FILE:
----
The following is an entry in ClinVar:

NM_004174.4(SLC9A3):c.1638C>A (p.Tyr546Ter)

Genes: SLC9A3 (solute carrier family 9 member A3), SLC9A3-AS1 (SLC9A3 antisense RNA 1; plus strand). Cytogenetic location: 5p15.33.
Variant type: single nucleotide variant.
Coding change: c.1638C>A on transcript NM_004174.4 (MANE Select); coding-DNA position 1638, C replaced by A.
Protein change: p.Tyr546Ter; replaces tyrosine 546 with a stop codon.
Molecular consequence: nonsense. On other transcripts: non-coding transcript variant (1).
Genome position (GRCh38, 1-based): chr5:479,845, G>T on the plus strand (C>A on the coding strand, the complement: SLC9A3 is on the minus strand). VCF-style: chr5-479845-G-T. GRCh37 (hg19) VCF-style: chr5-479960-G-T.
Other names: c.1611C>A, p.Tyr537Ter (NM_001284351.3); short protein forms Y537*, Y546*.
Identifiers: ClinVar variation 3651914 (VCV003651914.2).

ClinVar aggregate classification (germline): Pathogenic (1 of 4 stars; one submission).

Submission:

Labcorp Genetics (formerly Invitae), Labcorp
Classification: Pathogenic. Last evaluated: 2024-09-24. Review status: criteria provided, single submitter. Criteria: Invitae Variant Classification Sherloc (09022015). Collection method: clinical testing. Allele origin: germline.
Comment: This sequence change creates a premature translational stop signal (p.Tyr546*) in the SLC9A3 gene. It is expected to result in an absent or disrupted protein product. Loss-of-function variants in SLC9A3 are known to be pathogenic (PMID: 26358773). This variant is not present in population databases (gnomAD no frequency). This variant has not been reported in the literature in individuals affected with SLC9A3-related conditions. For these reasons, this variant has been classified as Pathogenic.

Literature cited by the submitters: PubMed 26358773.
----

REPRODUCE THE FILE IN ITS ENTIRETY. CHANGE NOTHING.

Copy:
The following is an entry in ClinVar:

NM_004174.4(SLC9A3):c.1638C>A (p.Tyr546Ter)

Genes: SLC9A3 (solute carrier family 9 member A3), SLC9A3-AS1 (SLC9A3 antisense RNA 1; plus strand). Cytogenetic location: 5p15.33.
Variant type: single nucleotide variant.
Coding change: c.1638C>A on transcript NM_004174.4 (MANE Select); coding-DNA position 1638, C replaced by A.
Protein change: p.Tyr546Ter; replaces tyrosine 546 with a stop codon.
Molecular consequence: nonsense. On other transcripts: non-coding transcript variant (1).
Genome position (GRCh38, 1-based): chr5:479,845, G>T on the plus strand (C>A on the coding strand, the complement: SLC9A3 is on the minus strand). VCF-style: chr5-479845-G-T. GRCh37 (hg19) VCF-style: chr5-479960-G-T.
Other names: c.1611C>A, p.Tyr537Ter (NM_001284351.3); short protein forms Y537*, Y546*.
Identifiers: ClinVar variation 3651914 (VCV003651914.2).

ClinVar aggregate classification (germline): Pathogenic (1 of 4 stars; one submission).

Submission:

Labcorp Genetics (formerly Invitae), Labcorp
Classification: Pathogenic. Last evaluated: 2024-09-24. Review status: criteria provided, single submitter. Criteria: Invitae Variant Classification Sherloc (09022015). Collection method: clinical testing. Allele origin: germline.
Comment: This sequence change creates a premature translational stop signal (p.Tyr546*) in the SLC9A3 gene. It is expected to result in an absent or disrupted protein product. Loss-of-function variants in SLC9A3 are known to be pathogenic (PMID: 26358773). This variant is not present in population databases (gnomAD no frequency). This variant has not been reported in the literature in individuals affected with SLC9A3-related conditions. For these reasons, this variant has been classified as Pathogenic.

Literature cited by the submitters: PubMed 26358773.